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Gravity 315km from Earth's Surface

  1. Oct 13, 2008 #1
    1. The problem statement, all variables and given/known data
    You are explaining to friends why astronauts feel weightless orbiting in the space shuttle, and they respond that they thought gravity was just a lot weaker up there. Convince them and yourself that it isn't so by calculating how much weaker gravity is 315km above the Earth's surface in terms of g. Do not enter units.


    2. Relevant equations
    so i know that the further you get from earth the less gravity there will be and that is why they feel weightless but i dont really know how to express that as an equation


    3. The attempt at a solution
     
  2. jcsd
  3. Oct 13, 2008 #2
    Try this equation: [tex] a = \frac{GM}{R} [/tex]

    Where G = universal gravitational constant (6.76E-11)
    M = mass of entity creating acceleration due to gravity
    R = radius
     
  4. Oct 13, 2008 #3
    so would M be the mass of the earth then?
     
  5. Oct 13, 2008 #4
    That's correct.
     
  6. Oct 13, 2008 #5

    D H

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    Don't try that equation.

    Rake-MC, you are not supposed to give complete answers to a homework problem. You especially are not supposed to give completely wrong answers to a homework problem.

    shimizua, what equations were you taught in your class?
     
  7. Oct 13, 2008 #6
    my teacher never gave us an equation for this one i am pretty sure.
     
  8. Oct 13, 2008 #7

    D H

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    What about Newton's law of gravity?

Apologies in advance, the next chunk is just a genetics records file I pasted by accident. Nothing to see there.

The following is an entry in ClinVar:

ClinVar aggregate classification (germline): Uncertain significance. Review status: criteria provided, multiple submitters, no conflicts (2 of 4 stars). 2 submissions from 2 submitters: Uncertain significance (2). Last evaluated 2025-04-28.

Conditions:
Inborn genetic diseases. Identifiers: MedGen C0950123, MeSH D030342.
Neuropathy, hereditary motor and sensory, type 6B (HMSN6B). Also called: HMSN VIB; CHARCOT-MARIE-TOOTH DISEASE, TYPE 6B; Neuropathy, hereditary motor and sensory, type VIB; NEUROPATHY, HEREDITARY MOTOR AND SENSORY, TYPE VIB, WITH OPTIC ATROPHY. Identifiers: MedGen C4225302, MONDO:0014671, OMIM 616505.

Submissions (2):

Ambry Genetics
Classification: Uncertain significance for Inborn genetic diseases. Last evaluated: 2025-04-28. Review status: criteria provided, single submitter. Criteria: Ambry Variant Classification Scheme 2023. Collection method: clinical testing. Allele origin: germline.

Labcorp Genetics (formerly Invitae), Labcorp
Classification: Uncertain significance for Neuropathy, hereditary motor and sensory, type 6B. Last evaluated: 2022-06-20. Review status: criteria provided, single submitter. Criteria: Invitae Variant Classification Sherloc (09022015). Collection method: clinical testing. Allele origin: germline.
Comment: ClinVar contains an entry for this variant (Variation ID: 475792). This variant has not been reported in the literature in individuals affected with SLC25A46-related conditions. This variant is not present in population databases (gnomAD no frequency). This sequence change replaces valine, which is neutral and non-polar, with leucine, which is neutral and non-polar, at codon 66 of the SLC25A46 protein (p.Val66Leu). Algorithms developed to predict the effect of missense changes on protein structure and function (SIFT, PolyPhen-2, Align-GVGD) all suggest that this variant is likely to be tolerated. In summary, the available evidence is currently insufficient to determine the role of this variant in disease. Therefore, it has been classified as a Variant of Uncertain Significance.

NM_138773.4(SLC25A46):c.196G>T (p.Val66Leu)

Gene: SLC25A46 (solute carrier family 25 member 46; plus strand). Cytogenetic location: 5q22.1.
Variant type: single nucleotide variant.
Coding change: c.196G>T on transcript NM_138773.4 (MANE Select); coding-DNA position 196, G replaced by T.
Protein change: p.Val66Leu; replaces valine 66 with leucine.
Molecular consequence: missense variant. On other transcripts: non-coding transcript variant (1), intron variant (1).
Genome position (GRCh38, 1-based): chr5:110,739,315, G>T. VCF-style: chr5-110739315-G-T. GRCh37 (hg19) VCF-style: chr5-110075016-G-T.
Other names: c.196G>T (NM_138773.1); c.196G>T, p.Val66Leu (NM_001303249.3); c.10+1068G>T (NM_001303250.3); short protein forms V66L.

9. Oct 13, 2008 #8
    Fg=GMm/d^2?
     
  10. Oct 13, 2008 #9

    D H

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    That's it. How do you compute acceleration given the force acting on a body? Use that on Newton's law of gravitation to recast Newton's law of gravitation in terms of acceleration rather than force. Can you solve the problem now?
     
  11. Oct 13, 2008 #10
    k so to get acceleration it is change of v over change in d. or would i use the original equation that Rake had up with newtons law of gravity. im am still confused
     
  12. Oct 13, 2008 #11

    D H

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    Rake's equation is wrong. It doesn't even have the right units.

    I gave you rather explicit instructions. I'll spell them out.
    1. You are given a force F acting on some object of mass m. What is its acceleration?
    2. You already gave the Newton's law of gravitation. Apply the equation I asked you to supply in step 1 to Newton's law of gravitation. What is the result?
    3. What other information do you need to solve the problem?
     
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